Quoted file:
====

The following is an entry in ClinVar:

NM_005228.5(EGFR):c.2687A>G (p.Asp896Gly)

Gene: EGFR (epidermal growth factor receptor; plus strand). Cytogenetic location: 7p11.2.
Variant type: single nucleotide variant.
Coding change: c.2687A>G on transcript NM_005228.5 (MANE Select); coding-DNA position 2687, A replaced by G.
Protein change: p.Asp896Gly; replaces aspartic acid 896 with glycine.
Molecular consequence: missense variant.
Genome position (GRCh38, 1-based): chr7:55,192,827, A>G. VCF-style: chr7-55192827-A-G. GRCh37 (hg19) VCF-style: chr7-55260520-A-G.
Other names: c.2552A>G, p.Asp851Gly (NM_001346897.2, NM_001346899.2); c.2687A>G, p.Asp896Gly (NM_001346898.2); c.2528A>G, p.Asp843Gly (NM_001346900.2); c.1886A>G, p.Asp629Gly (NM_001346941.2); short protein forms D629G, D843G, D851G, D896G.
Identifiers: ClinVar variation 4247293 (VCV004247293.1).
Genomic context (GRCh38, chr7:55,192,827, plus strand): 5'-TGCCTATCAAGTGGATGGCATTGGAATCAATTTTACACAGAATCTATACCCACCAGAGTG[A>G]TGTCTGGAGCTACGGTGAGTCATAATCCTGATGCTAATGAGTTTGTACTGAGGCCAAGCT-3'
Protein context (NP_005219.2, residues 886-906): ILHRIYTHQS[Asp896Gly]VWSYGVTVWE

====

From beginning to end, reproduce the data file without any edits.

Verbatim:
The following is an entry in ClinVar:

NM_005228.5(EGFR):c.2687A>G (p.Asp896Gly)

Gene: EGFR (epidermal growth factor receptor; plus strand). Cytogenetic location: 7p11.2.
Variant type: single nucleotide variant.
Coding change: c.2687A>G on transcript NM_005228.5 (MANE Select); coding-DNA position 2687, A replaced by G.
Protein change: p.Asp896Gly; replaces aspartic acid 896 with glycine.
Molecular consequence: missense variant.
Genome position (GRCh38, 1-based): chr7:55,192,827, A>G. VCF-style: chr7-55192827-A-G. GRCh37 (hg19) VCF-style: chr7-55260520-A-G.
Other names: c.2552A>G, p.Asp851Gly (NM_001346897.2, NM_001346899.2); c.2687A>G, p.Asp896Gly (NM_001346898.2); c.2528A>G, p.Asp843Gly (NM_001346900.2); c.1886A>G, p.Asp629Gly (NM_001346941.2); short protein forms D629G, D843G, D851G, D896G.
Identifiers: ClinVar variation 4247293 (VCV004247293.1).
Genomic context (GRCh38, chr7:55,192,827, plus strand): 5'-TGCCTATCAAGTGGATGGCATTGGAATCAATTTTACACAGAATCTATACCCACCAGAGTG[A>G]TGTCTGGAGCTACGGTGAGTCATAATCCTGATGCTAATGAGTTTGTACTGAGGCCAAGCT-3'
Protein context (NP_005219.2, residues 886-906): ILHRIYTHQS[Asp896Gly]VWSYGVTVWE